. 2022 Fall;101(10):508-513.
doi: 10.33699/PIS.2022.101.10.508-513. https://pubmed.ncbi.nlm.nih.gov/36402564/
Diaphragmatic hernia after radiofrequency ablation of liver tumor case report and literature review
- PMID: 36402564
- DOI: 10.33699/PIS.2022.101.10.508-513
Introduction: Radiofrequency ablation is an effective management modality for irresectable primary and secondary liver tumors. Some serious complications have been reported including diaphragmatic hernia. Diaphragmatic hernia is the protrusion of abdominal viscera into the thoracic cavity through a diaphragmatic defect and usually classified into congenital and acquired. After RFA, diaphragmatic hernia is a rarely-reported complication.
Case report: A 62-year-old male patient, known to have liver cirrhosis on top of hepatitis C virus, presented to the emergency department with generalized abdominal pain and vomiting four months after having a RFA procedure for a liver tumor in segment VIII. Computed tomography showed diaphragmatic hernia with strangulated terminal ileum in the chest. Emergency laparotomy was performed with resection of an ileal segment and creation of double barrel ileostomy. The patient was discharged in a good condition after tolerating oral intake.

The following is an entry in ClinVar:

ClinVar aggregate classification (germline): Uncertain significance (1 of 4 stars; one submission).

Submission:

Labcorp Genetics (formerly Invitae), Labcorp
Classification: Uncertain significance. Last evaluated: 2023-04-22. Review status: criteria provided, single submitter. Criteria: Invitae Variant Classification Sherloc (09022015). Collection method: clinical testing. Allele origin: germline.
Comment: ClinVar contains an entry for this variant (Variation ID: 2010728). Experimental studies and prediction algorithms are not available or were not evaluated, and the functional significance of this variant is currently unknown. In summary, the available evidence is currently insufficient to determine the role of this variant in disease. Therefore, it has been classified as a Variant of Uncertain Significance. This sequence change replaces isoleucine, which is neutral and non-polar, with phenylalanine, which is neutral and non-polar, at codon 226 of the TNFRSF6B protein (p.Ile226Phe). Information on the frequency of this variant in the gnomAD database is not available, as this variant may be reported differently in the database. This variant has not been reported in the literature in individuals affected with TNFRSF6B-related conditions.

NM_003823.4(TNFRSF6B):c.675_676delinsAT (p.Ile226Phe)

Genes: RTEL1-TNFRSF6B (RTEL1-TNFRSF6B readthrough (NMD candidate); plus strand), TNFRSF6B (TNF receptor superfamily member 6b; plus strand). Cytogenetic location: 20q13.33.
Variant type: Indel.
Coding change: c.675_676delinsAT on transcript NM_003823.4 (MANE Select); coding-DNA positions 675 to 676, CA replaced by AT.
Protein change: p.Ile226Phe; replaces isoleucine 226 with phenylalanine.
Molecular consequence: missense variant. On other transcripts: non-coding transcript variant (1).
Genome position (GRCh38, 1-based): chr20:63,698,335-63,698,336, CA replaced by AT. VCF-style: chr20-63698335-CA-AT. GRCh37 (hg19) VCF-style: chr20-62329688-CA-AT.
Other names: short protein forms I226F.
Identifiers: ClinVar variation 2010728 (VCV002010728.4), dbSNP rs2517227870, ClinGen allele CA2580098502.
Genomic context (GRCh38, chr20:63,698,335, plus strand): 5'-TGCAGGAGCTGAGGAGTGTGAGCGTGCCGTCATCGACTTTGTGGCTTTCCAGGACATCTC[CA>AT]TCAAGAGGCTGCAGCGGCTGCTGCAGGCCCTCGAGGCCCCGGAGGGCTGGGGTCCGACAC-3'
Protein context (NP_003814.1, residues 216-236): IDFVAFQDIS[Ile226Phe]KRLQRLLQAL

Conclusion: Radiofrequency ablation is an effective modality for management of the primary and secondary liver tumors. Despite its safety, some complication may happen owing to its thermal effect and the associated patients general condition. Many techniques have been described to decrease its thermal injury. Diaphragmatic hernia is a rare complication after RFA. Its clinical presentation may be confusing and it may occur as early as one month after RFA. Its diagnosis depends mainly on computed tomography. Emergency surgical management is the standard approach.
Keywords: diaphragmatic hernia; hepatocellular carcinoma; liver tumors; postoperative complications; radiofrequency ablation.